PostPosted: Thu May 01, 2014 6:57 pm 
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jmf11 wrote:
The MSI B85M-G43 is ordered, but it appears that it has no 3-pin fan header. Only 2x4-pin. On indication in the manual about the ability or not to switch between voltage or PWM sped control. In fact almost nothing on this topic in the manual...
Even though fan headers are 4pin dont mean they are PWM headers, most manufactures have only one true PWM fan header (CPU_FAN), and MSI and AsRock in some motherboards have 2 real PWM fan headers, but its not the case of the motherboard you chose. On MSI the PWM fan headers are CPU_FAN1 and CPU_FAN2, and the voltage controlled headers are SYS_FAN or CHA_FAN (even if they are 4pin). On my MSI Z87 GD65, the PWM headers can be setup up in 12.5% increments, i would assume your CPU_FAN header will be able to do the same, now on the SYS_FAN i think its going to be voltage controlled, and restricted by bios to 50%.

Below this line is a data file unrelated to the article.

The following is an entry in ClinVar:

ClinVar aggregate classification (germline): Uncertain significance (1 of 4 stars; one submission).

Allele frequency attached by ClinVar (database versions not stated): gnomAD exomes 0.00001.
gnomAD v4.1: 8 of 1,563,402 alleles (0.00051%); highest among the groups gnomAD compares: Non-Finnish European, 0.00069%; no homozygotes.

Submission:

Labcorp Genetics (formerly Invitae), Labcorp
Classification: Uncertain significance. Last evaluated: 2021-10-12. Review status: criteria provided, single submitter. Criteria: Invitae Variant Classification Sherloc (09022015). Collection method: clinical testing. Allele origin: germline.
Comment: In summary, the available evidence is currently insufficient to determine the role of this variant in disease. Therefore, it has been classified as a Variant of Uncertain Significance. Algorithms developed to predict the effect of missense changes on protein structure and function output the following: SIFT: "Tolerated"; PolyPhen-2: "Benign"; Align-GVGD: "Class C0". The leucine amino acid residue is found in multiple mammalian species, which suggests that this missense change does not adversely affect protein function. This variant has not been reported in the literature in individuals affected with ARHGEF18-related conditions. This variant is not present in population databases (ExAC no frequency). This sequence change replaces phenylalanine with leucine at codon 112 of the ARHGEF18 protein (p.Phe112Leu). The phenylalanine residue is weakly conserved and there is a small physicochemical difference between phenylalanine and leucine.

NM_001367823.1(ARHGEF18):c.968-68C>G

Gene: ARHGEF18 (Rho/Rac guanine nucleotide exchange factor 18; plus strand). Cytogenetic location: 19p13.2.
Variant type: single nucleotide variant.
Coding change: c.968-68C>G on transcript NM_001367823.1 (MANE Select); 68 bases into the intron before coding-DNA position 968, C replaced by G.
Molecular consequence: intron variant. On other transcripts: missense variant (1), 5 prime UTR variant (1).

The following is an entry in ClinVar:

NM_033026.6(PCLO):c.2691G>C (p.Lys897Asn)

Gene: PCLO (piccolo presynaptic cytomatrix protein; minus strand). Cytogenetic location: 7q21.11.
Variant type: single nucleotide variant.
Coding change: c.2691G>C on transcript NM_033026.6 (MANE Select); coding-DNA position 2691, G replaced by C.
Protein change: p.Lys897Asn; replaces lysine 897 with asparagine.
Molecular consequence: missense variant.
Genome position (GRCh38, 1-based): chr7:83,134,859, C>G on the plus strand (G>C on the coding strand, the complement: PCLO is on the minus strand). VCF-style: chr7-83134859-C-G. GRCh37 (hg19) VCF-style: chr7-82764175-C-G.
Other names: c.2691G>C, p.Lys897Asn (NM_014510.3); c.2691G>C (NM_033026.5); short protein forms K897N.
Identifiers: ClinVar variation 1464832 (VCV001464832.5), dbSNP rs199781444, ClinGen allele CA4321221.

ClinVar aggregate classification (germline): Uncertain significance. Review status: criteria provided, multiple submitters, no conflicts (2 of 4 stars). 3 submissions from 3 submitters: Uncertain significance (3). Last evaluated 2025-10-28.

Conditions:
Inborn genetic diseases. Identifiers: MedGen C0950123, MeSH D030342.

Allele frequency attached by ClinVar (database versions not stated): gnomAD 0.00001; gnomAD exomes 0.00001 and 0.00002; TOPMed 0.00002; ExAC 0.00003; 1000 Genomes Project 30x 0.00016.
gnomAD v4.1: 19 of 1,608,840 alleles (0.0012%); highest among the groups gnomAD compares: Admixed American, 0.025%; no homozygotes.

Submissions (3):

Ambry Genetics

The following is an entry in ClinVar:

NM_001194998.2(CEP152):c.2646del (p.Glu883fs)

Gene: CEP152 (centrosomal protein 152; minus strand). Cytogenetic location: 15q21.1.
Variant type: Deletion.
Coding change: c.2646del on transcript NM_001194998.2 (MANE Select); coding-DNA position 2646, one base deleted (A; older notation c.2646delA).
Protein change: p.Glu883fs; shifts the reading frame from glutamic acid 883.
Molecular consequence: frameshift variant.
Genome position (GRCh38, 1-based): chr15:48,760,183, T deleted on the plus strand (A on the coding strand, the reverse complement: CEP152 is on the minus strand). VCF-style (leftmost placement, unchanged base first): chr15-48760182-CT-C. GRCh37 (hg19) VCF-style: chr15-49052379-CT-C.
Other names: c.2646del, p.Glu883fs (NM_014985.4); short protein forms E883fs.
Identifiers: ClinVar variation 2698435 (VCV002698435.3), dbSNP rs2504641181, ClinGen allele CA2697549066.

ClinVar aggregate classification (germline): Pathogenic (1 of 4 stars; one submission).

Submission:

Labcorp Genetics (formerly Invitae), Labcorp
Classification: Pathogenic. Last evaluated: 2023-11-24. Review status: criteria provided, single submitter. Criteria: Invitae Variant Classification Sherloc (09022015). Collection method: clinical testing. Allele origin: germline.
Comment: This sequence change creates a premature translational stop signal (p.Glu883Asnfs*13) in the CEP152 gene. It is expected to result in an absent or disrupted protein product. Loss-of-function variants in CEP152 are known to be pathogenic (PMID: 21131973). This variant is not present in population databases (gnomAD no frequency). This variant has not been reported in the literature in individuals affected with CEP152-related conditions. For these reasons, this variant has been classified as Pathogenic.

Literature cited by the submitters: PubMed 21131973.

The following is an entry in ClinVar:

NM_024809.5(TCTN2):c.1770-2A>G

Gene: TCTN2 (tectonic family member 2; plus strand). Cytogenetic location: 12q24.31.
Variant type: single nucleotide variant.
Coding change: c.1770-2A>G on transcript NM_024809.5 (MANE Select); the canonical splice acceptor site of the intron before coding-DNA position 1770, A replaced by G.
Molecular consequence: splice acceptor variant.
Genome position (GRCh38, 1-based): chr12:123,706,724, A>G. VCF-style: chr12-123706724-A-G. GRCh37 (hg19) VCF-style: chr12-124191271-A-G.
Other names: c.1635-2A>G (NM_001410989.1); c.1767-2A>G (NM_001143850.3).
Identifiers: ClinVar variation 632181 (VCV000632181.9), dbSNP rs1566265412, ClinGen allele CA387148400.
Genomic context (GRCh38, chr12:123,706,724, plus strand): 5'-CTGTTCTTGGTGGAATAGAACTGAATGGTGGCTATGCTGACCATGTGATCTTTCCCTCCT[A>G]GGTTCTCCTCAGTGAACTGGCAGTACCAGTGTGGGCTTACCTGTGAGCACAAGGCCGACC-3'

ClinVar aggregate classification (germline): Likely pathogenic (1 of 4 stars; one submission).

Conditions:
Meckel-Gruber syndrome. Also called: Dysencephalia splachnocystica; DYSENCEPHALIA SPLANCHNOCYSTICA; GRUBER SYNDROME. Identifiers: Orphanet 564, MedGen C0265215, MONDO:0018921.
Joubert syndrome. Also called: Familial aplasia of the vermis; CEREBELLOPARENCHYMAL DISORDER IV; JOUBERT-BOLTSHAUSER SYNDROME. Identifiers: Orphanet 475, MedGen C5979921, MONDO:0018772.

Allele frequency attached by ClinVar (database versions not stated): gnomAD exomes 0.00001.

You can still go with PWM fans but you would need to use a PWM fan splitter and connect it to the CPU_FAN.

On the fans, NF-S12A PWM is a great fan, but its expensive, so depending on your budget the Scythe Glidestream PWM might be a good option as well.

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GameMi >> MSI Z87-GD65 | Intel Core i7-4790K | Thermalright Silver Arrow IBE + 3x Noctua NF-A15 PWM @500rpms | Crucial Ballistix Sport 32GB DDR3 1600 | nVidia GTX780 + ARCTIC Accelero Xtreme IV | Samsung SA850 27'' 2560x1440 | Samsung 840pro 512GB | Hitachi 7K1000 1TB | Fractal Design Define R4 + 4x Noctua NF-A14 PWM @450rpm | SeaSonic SS-860XP2
Other builds ---> ServeMi | CamMi | MiniMi | HTPCMi


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 Post subject: Re: Help for a 450€ budget quiet PC - help to start well
PostPosted: Thu May 01, 2014 9:54 pm 
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Hi,

Thanks for the references for the chassis fans. It helps.

@Abula: I had a deep look at the MSI B85M-G43, and here are the statements:

CPUFAN1,SYSFAN1~2: Fan Power Connectors